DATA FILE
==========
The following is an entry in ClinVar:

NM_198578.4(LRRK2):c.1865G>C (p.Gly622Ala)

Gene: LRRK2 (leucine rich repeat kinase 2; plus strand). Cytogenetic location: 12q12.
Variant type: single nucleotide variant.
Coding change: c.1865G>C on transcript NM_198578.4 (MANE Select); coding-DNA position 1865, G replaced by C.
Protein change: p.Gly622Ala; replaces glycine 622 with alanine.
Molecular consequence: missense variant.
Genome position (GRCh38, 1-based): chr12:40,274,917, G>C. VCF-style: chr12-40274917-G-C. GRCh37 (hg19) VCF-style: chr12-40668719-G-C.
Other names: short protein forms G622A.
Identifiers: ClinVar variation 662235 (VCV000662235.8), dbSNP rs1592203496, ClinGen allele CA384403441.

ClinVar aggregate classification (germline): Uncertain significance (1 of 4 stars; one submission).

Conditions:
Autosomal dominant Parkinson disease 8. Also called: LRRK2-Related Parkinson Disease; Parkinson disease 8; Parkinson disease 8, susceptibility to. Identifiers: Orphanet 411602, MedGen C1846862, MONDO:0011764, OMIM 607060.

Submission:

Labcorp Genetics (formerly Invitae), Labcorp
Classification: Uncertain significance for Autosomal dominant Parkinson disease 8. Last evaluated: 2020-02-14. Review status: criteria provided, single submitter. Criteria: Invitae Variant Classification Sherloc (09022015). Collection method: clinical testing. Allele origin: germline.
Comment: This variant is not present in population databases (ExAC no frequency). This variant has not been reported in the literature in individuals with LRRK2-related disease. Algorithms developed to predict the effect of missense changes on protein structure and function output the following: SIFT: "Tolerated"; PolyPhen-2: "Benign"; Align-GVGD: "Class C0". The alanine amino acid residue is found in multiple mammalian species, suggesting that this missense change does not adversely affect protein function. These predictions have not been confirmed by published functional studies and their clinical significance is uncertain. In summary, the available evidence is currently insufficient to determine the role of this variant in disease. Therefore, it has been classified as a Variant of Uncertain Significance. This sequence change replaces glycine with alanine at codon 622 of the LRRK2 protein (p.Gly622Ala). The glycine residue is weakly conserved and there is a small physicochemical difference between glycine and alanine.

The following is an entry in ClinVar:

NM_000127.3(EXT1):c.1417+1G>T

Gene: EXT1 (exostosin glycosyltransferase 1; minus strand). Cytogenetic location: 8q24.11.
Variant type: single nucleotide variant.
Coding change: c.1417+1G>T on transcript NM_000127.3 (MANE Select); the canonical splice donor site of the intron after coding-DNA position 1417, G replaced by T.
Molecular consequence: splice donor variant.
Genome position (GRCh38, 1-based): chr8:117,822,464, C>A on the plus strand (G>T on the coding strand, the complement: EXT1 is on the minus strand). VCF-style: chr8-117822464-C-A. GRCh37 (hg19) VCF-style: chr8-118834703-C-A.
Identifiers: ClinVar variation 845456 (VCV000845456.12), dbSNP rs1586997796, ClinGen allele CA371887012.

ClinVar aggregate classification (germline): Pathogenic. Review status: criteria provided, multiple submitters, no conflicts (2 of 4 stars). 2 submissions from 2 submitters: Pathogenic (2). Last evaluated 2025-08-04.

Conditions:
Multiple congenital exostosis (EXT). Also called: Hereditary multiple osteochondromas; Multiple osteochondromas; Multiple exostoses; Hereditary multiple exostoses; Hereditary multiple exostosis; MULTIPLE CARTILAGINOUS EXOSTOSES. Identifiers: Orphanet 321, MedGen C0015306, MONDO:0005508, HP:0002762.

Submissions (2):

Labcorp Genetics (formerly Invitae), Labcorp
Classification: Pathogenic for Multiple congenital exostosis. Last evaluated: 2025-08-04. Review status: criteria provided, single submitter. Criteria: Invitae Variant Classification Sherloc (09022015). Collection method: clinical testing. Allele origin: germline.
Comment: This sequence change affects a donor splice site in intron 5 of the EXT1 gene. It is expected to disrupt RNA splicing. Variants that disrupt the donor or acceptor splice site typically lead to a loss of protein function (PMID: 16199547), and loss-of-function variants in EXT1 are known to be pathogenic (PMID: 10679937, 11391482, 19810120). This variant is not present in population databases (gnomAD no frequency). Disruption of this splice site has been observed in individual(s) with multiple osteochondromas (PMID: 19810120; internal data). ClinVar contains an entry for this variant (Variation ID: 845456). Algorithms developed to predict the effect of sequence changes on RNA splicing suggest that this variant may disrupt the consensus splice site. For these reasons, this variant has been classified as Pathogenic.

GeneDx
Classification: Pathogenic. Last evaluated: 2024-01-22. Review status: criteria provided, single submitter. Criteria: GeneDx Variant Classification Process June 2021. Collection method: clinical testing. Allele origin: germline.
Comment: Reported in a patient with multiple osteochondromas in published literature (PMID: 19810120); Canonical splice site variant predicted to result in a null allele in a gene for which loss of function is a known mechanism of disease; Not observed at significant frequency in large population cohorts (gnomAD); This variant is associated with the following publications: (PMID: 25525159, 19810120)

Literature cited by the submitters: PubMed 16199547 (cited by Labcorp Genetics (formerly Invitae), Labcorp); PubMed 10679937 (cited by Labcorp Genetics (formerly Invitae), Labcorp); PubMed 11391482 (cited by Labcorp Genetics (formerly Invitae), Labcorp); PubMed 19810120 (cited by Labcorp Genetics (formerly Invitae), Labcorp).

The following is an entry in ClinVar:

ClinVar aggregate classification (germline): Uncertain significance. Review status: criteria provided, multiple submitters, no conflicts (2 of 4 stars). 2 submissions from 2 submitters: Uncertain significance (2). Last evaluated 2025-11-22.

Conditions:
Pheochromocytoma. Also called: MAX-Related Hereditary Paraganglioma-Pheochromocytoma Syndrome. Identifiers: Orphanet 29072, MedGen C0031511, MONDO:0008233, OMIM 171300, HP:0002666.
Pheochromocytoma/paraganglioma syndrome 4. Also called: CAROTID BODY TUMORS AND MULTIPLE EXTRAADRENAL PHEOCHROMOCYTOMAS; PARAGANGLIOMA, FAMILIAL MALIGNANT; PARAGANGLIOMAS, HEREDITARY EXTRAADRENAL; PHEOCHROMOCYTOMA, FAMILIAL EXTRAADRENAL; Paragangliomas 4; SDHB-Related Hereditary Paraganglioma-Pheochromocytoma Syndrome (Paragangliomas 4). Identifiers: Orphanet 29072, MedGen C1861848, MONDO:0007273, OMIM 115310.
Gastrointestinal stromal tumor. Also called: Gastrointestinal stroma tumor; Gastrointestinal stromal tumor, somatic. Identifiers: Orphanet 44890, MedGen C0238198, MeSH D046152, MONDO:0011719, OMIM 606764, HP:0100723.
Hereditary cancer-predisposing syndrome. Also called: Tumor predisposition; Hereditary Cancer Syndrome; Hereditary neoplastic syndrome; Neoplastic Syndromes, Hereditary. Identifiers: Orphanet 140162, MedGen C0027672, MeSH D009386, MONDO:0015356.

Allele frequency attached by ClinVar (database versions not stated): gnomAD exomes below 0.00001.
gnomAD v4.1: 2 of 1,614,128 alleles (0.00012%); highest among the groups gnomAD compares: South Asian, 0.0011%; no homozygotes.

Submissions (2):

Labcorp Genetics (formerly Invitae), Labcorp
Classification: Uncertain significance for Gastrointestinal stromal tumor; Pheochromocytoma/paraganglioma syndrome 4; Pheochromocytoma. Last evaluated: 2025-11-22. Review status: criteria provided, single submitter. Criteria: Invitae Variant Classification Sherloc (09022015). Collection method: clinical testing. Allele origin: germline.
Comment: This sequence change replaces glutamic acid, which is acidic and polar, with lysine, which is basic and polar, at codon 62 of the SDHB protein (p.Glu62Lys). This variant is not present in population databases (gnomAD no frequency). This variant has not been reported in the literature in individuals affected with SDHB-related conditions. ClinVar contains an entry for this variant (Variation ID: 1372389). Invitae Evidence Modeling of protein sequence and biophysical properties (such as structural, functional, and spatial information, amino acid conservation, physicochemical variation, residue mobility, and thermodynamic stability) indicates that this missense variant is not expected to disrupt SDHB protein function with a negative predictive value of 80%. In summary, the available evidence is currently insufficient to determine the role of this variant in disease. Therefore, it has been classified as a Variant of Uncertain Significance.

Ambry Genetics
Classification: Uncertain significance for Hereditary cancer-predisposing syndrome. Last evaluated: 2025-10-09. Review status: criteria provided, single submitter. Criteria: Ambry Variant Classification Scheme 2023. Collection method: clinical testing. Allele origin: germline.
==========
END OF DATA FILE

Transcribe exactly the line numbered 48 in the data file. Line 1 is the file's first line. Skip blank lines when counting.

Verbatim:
Classification: Uncertain significance for Gastrointestinal stromal tumor; Pheochromocytoma/paraganglioma syndrome 4; Pheochromocytoma. Last evaluated: 2025-11-22. Review status: criteria provided, single submitter. Criteria: Invitae Variant Classification Sherloc (09022015). Collection method: clinical testing. Allele origin: germline.